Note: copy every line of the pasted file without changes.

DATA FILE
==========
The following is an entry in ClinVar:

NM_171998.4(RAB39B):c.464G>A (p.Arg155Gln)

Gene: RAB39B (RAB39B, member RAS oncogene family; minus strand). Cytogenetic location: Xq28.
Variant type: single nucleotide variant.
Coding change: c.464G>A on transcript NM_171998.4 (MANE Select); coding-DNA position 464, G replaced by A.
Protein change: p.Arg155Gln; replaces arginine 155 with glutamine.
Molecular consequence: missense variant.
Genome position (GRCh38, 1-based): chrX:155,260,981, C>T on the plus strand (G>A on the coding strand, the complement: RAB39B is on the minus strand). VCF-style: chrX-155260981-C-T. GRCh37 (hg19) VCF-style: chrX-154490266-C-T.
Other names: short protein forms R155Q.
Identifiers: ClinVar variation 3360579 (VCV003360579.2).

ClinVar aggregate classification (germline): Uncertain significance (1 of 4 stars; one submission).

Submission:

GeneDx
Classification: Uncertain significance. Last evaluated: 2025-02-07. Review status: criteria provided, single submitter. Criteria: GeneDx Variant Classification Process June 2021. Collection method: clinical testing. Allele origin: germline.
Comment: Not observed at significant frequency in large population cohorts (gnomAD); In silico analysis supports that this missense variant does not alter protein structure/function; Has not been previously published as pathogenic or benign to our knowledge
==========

The following is an entry in ClinVar:

NM_171998.4(RAB39B):c.464G>A (p.Arg155Gln)

Gene: RAB39B (RAB39B, member RAS oncogene family; minus strand). Cytogenetic location: Xq28.
Variant type: single nucleotide variant.
Coding change: c.464G>A on transcript NM_171998.4 (MANE Select); coding-DNA position 464, G replaced by A.
Protein change: p.Arg155Gln; replaces arginine 155 with glutamine.
Molecular consequence: missense variant.
Genome position (GRCh38, 1-based): chrX:155,260,981, C>T on the plus strand (G>A on the coding strand, the complement: RAB39B is on the minus strand). VCF-style: chrX-155260981-C-T. GRCh37 (hg19) VCF-style: chrX-154490266-C-T.
Other names: short protein forms R155Q.
Identifiers: ClinVar variation 3360579 (VCV003360579.2).

ClinVar aggregate classification (germline): Uncertain significance (1 of 4 stars; one submission).

Submission:

GeneDx
Classification: Uncertain significance. Last evaluated: 2025-02-07. Review status: criteria provided, single submitter. Criteria: GeneDx Variant Classification Process June 2021. Collection method: clinical testing. Allele origin: germline.
Comment: Not observed at significant frequency in large population cohorts (gnomAD); In silico analysis supports that this missense variant does not alter protein structure/function; Has not been previously published as pathogenic or benign to our knowledge